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District deciding which classes to add, subtract for 2009

School District 833 is revising its list of high school classes for 2009 when East Ridge High School opens and ninth-graders move to high schools.

New class proposals include four languages and two social studies classes at Woodbury High School for college credit.

The District 833 School Board reviewed a proposed list of new classes and those to be eliminated or changed in a workshop session, Nov. 6.

Because of classroom changes that can be made during construction, East Ridge High School will have new STEM classes (science, technology, engineering and math) with two engineering and two biomedical classes offered. They will build on new STEM classes offered this year at Oltman and Woodbury junior high schools and next year at Cottage Grove and Lake middle schools.

A Teacher Cadet course, with the help of the district's office of equity and education, will be offered to help students of color interested in teaching. The class is a response to a general shortage of minority teachers.

The class, open to all students, will work from an existing curriculum used in North Carolina and used for training district teachers, according to Mark Porter, assistant superintendent for human resources and legal services.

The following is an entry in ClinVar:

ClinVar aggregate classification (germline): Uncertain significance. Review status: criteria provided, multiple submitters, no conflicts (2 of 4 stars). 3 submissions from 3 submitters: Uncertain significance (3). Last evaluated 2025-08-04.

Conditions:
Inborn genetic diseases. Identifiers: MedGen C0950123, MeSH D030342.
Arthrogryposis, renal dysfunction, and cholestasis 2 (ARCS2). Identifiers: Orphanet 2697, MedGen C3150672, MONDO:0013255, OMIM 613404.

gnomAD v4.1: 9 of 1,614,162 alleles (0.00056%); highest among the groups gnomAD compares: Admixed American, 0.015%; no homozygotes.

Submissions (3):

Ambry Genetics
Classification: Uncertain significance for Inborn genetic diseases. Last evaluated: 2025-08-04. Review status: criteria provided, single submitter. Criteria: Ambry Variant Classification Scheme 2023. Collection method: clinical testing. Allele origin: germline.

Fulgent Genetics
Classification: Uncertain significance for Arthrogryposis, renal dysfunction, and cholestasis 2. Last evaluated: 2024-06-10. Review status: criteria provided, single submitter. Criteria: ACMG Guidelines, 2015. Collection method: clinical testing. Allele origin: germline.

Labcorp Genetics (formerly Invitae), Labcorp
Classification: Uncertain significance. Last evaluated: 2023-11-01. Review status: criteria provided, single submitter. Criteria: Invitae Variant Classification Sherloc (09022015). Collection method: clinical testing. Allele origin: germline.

A beginning Mandarin language course will be taught at East Ridge. It will be monitored to "see if it grows," according to Randy Zipf, the assistant superintendent for secondary education, before offering it at Woodbury and Park high schools.

The list of classes, presented by Rick Spicuzza, assistant superintendent of curriculum and assessment, and Gordy Denn, K-12 curriculum supervisor, will be presented to the board Nov. 20.

When ninth-graders arrive, 225 classes will be taught at three high schools, according to Zipf.

Design-a-class and advertising and promotion are examples of classes to be dropped because of low enrollment. Advanced sociology has not been taught for two years, Denn said.

Originally, Algebra I was set for removal because of the assumption that students are taking it in eighth grade as will be required by the Minnesota Department of Education next year.

About half of eighth-graders are taking algebra this year so it will be offered next year in ninth grade.

"We will monitor it to see if it needs to stay," Denn said.

Students taking Read 180, a reading class for students who need additional reading skills, will not take a transition class after completion but go on to ninth or 10th grade English.

One class of general physical education is currently required and can be taken at any time during four years. The class will now be required in either ninth or 10th grade as a prerequisite to other classes emphasizing physical fitness, according to Spicuzza.

The committee that established the revised class list represented all academic departments and the administration, Denn said.

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